- Thu, 18 Jul at 1PM
- Book now. Limited places
- Ages 7-13 yrs
- Cost $5
- Mon, 8 Jul at 1PM
- Thu, 11 Jul at 1PM
- Fri, 12 Jul at 1PM
- Mon, 15 Jul at 1PM
- Thu, 18 Jul at 1PM
- Fri, 19 Jul at 1PM
Discover the nine stars of Matariki.
Matariki has long been thought of as a seven-star cluster and is often referred to as the Seven Sisters. In recent years Māori astronomer Dr Rangi Mātāmua (Tūhoe), carrying on the work of his grandfather, astronomer Te Kōkau Himiona Te Pikikōtuku, has shared the mātauranga that two of the stars were forgotten over time - Pōhutukawa and Hiwaiterangi - and there are nine.
Be part of the creation of a beautiful art project Hands that Reach for Ngā whetū e Iwa o Matariki.
Come along and share in the stories and creation of this beautiful art project, where you will be making Matariki inspired hand cut-outs while learning the nine stars of the constellation.
There are six different sessions to be part of. Attend one or all six it's up to you. Please note that sessions have limited places available. Parents are welcome to join their children in these sessions.
‘Wear clothing you don’t mind getting a little mucky.’
Ngā whetū e Iwa o Matariki:
Matariki - signifies reflection, hope and our connection to the environment
Pōhutukawa - connects with those who have passed on.
Waitī - ties to bodies of fresh water and the food within it
Waitā - ties to the ocean and the food within it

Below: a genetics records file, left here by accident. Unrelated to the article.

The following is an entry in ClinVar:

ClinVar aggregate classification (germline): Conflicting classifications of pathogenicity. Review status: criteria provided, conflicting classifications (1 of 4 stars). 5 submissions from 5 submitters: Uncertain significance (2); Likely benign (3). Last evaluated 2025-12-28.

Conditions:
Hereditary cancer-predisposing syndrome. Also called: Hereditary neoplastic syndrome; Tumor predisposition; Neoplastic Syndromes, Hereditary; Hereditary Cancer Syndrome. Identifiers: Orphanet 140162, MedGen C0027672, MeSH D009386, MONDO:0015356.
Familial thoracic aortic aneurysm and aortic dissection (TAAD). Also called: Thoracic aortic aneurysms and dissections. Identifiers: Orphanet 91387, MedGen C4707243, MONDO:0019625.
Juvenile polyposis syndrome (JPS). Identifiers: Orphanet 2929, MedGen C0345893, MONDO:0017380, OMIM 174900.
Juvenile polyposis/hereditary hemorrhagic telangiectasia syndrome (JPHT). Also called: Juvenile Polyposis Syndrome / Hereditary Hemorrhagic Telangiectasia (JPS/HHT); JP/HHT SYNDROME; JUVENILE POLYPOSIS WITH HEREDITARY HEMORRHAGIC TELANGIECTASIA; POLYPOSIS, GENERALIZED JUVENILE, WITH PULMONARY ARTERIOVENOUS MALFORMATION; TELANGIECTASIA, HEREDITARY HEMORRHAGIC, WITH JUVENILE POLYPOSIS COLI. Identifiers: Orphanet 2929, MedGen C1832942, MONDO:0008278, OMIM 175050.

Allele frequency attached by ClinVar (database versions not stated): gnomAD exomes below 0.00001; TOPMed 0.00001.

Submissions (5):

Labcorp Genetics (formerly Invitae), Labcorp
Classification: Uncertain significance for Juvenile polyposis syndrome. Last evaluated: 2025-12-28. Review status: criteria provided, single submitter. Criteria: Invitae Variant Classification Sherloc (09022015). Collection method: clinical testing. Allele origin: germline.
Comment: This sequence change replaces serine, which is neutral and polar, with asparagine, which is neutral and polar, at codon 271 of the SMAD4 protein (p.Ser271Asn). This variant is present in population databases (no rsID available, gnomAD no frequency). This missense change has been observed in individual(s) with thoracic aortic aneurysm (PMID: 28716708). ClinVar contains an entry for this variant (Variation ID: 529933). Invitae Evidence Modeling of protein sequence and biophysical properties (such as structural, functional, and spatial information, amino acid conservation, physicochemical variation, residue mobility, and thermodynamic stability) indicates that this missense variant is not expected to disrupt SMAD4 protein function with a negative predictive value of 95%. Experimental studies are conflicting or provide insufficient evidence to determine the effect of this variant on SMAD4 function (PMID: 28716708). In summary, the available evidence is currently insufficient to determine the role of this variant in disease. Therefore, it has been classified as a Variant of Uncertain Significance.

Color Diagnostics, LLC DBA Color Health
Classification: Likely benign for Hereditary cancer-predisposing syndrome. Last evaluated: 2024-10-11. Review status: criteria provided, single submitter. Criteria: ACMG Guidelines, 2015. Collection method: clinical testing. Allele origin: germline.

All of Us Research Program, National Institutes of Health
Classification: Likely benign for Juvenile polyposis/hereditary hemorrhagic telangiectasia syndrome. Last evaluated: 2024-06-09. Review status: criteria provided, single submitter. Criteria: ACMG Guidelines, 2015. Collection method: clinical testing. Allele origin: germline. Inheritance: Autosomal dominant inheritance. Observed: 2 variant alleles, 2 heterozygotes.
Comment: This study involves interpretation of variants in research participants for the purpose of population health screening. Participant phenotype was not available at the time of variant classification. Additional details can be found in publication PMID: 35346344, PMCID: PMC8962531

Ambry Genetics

Waipuna-ā-rangi - associated with the rain
Tupuānuku - is for food that grows within the soil.
Tupuārangi - is for food that grows up in the trees.
Ururangi - is the star associated with the winds
Hiwa-i-te-rangi - the youngest, is the wishing star that also ties into our aspirations for the coming year
The whetū indicate the success of the season ahead; clear, bright stars are a good omen and hazy stars predict a cold, harsh winter. If one star is more brilliant than another, there will be lots of yummy kai from the source it represents. If one is more dim, or completely missing, you can say haere rā to that kai source for the year, there won't be much of it.
Tui Hibbs (Ngati Kahungunu ki Wairarapa) is an artist/photographer and has been living and working in Otahuhu.
Tui loves helping children explore their creativity, experimenting with new ideas and most of importantly, having fun making art. Tui firmly believes in the power of art to help inspire change and wellbeing.
Her passion for art has allowed her to share and inspire creativity in others. When Tui is not facilitating art workshops, she is a visual arts tutor at Kingsley School.